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Commentary

Regulation Cannot Control Malignant Melanoma


     
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As we move into the summer season, not only do temperatures increase, so do exposure to the Sun, sunburns, and concern about the ozone layer and skin cancer. But there are also some important policy issues to think about.

Malignant melanoma is the most-feared type of skin cancer and has been discussed widely in the (non-medical) scientific literature dealing with the stratospheric ozone layer. It turns out, however, that melanoma may have nothing to do with the alleged depletion of the ozone layer or with the Antarctic Ozone Hole (AOH). Melanoma shows distinct differences from the more common and less dangerous forms of skin cancer, Basal-cell and Squamous-cell carcinomas. As a consequence, EPA regulations can do little to stem the growing incidence of this malignant skin cancer—even though EPA regularly (mis)uses "lives saved from melanoma" in the benefit-cost data it presents to Congress.

First, there is no doubt that CFCs ("Freons") can deplete the stratospheric ozone layer. However, they are most effective at altitudes above 40 km, where there is little ozone; so that they have little influence on the total column amount of ozone and therefore on the amounts of cancer-causing solar ultra-violet radiation. At the 20 to 25 km level, where most of the stratospheric ozone is located, there are also other chemical species that deplete ozone, derived from water vapor (WV) and from nitrogen oxides [see Ravishankara et al in Science 2005].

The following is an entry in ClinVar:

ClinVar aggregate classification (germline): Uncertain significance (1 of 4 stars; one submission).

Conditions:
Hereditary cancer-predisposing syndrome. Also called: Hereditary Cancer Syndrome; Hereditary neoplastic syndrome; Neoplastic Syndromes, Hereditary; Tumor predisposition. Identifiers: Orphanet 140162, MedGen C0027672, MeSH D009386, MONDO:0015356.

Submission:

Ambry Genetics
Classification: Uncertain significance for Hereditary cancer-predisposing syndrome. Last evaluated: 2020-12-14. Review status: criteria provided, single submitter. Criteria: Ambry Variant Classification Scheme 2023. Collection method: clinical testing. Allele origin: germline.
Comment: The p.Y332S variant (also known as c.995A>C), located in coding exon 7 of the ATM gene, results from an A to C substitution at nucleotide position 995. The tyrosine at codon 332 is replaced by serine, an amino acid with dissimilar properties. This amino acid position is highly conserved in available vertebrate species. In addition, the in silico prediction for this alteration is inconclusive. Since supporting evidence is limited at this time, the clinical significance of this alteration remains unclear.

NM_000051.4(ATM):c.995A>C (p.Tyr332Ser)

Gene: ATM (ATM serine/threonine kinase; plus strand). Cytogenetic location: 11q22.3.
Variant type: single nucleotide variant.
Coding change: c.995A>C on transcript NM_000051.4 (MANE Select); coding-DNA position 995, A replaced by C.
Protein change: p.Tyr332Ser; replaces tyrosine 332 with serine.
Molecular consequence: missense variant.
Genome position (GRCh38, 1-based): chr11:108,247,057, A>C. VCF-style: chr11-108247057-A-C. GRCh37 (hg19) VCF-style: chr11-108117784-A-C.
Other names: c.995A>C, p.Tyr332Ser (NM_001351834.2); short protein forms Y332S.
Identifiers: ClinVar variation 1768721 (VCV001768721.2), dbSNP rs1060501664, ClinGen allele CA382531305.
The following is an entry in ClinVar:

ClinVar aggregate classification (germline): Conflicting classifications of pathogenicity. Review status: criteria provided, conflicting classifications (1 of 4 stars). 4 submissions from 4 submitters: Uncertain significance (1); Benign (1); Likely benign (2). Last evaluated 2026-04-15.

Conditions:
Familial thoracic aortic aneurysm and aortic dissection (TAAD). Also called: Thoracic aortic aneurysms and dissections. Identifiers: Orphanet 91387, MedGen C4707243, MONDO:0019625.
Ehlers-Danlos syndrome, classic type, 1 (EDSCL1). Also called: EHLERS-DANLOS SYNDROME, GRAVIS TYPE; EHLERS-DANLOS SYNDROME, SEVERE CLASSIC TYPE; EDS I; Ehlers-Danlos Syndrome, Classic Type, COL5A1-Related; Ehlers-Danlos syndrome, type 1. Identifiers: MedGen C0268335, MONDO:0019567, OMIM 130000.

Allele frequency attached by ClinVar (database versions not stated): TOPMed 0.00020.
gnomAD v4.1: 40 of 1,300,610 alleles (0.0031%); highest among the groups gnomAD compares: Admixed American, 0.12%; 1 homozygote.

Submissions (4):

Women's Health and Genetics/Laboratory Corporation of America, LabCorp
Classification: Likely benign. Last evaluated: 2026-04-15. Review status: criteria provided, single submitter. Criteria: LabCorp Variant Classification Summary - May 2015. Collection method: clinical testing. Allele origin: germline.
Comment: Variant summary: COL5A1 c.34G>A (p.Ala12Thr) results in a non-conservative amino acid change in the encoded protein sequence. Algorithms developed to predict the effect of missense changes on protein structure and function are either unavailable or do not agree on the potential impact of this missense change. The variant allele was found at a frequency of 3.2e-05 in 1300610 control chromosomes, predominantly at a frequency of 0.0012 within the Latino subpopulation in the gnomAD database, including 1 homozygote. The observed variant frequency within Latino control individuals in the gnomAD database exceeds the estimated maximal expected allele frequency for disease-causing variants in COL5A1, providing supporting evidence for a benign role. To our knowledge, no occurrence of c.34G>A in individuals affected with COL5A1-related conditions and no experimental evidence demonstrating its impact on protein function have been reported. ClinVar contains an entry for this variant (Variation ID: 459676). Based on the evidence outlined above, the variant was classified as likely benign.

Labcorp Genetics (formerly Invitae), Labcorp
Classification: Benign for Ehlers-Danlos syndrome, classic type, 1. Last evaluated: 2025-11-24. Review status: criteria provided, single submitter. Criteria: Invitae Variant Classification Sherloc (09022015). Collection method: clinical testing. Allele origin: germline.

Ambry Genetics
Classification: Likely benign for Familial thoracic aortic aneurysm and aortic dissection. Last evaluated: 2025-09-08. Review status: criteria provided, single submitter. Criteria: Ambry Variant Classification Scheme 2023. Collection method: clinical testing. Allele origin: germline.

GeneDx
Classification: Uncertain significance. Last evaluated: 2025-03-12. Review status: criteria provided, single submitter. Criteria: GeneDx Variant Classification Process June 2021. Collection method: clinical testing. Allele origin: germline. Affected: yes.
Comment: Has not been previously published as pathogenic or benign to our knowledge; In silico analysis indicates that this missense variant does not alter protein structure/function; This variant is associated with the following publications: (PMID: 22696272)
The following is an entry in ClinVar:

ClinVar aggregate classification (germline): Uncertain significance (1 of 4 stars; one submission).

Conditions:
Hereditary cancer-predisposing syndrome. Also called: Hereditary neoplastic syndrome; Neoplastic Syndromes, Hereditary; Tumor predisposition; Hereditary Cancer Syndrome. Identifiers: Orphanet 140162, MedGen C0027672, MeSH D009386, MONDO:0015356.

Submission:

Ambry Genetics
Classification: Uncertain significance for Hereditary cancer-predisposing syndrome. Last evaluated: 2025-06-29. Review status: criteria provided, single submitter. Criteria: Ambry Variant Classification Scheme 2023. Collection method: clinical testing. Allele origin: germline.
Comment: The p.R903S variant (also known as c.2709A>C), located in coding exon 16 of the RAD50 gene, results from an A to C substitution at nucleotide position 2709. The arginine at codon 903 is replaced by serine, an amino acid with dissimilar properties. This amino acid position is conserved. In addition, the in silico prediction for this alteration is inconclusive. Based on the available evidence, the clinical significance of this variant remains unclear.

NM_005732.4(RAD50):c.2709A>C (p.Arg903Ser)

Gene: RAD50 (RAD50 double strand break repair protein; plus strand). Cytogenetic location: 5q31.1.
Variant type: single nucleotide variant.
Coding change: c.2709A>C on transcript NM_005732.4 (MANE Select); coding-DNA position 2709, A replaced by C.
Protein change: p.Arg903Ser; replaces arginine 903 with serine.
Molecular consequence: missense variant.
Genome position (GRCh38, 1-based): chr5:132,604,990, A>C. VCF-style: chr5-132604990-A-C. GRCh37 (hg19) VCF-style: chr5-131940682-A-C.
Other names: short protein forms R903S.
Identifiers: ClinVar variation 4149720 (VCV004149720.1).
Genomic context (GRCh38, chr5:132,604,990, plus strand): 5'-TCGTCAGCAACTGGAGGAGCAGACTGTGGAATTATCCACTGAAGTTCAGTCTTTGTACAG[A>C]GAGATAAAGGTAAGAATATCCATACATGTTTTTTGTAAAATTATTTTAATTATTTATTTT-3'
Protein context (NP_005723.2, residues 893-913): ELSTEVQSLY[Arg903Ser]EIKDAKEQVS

Such depletions had been under discussion since about 1970, in connection with planning for a Supersonic Transport (SST) aircraft. Long before there was any mention of Freons, the National Academy was publishing depletion estimates that ranged all the way up to 70 percent! It came as a great shock, therefore, when published calculations showed that cattle raising and rice growing agriculture already generate large amounts of atmospheric methane that eventually lead to as much stratospheric WV as a fleet of 500 SSTs.

In fact, to become important for ozone destruction, the chlorine atoms released from CFCs require the presence of particles (for so-called heterogeneous reactions) and therefore are most effective following volcanic eruptions—or as is the case in the Antarctic Ozone Hole (AOH), when stratospheric temperatures become cold enough to form ice particles, called polar stratospheric clouds.

Chlorine is a natural constituent of the stratosphere, injected by volcanoes and likely also by the dissociation of salt particles convected upward from the ocean. Up until 1988, a year after the Montreal Protocol was ratified, the published data still showed no increasing trend of stratospheric chlorine compounds. This would indicate that the human contribution from CFCs was negligible. However, the data changed after 1988 and so did even skeptical scientific opinion about the contribution from CFCs.